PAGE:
Under the Sun
Island flow often broken by imported expectations
AMERICANS are a mobile bunch, moving from one state to another in search of jobs, new experiences or better lives, trying out different places, looking for a good fit.
Hawaii captures a lot of them.
The islands are exotic enough to be interesting, but not so weird as to be disconcerting. There aren't language barriers except for occasional encounters with a heavy-duty pidgin speaker. As part of the USA, the currency is the same and consumer goods generally are what you'd find elsewhere in the country. It's safe to drink the water, and there are sewer systems in most housing areas, reliable Internet access and electrical power.
The killer cost of living and the various hardships of being far away from the continental mass turn some away, but many are undeterred about crossing the Pacific to set roots here.
Not all of Hawaii's population growth is made up of out-of-state transplants. Still, the movement of people even between islands changes the dynamics of communities.
When the Census Bureau reported that Hawaii County has the fastest-growing population in the state, a lot of residents probably responded, "Gee, ya think?"
They have been living with growth as it happens, the incremental creep evident with each additional car merging into ever-lengthening rush hours, and rows of new houses popping up on once-vacant lots.
Census reports merely plug in numbers to harden the reality that the Big Island in this decade has become the new Maui as the Valley Isle's rural charm and landscapes disappear under the influx of buildings and bodies.
It seems people are attracted to the Big Island's wide open spaces, acres where greenery dominates the views. Land prices are cheaper and there's a slower pace for almost everything. Which are the same reasons they might find living there troublesome.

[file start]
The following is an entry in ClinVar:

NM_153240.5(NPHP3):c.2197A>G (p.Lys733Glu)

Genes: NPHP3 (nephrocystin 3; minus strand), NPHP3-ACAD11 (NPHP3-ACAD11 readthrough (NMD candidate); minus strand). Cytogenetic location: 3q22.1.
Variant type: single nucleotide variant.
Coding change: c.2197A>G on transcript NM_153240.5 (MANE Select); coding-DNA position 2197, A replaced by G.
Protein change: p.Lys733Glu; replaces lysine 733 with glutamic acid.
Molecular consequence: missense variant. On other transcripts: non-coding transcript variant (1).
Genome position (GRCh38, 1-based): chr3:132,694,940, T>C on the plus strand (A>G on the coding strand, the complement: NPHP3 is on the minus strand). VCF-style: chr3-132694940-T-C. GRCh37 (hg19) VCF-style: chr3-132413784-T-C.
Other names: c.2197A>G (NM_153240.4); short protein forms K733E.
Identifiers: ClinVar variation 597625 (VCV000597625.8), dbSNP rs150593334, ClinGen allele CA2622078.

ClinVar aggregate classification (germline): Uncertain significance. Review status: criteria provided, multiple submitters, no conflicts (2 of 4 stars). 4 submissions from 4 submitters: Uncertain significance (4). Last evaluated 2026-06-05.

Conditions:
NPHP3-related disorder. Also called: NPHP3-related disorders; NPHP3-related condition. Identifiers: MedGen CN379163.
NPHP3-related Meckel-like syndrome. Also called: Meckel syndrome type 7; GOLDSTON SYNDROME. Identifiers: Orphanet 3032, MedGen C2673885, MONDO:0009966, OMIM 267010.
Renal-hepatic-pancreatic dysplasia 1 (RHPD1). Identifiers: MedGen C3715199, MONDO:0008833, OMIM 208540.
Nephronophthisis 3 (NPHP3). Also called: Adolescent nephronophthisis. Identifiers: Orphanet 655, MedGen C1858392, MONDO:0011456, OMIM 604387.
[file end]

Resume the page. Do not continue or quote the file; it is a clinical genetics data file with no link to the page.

Getting to and from commercial and employment centers takes a lot of drive time and there aren't any H-3s to dispatch cars between them. All it takes is one junk-a-lunk-a pickup going at the minimum speed limit to add 30 minutes to the trip from Naalehu to Captain Cook and the twisty-turny road doesn't allow for risk-free passing.
Land prices are lower because infrastructure and municipal services, like water and sewers, aren't what you'd get in Kailua or Hawaii Kai. The leisurely pace of life often extends to the trades, financial dealings, retailers, repair work and deliveries. Short of an emergency, the cable provider, gas or electric company might not schedule fixes until they have a critical mass of customers in the same area needing help.
For a person accustomed to an urban mode, the differences can be exasperating. Some get used to it and go with the flow. After all, that's why they made their choice. But others with imported expectations want their new world to adjust to them, which is when conflicts arise.
The accepted view is that change is good, but sometimes that's merely self-serving because some changes are inescapable; it's easier to loose power over the bad ones, letting them happen rather than standing against them.
Those who resist change frequently are labeled parochial and backward-looking, but they could also be called brave for holding on to the components of the islands that they care for, the good stuff that continues to lure so many others.
has been on the staff of the Star-Bulletin since 1976. She can be reached at firstname.lastname@example.org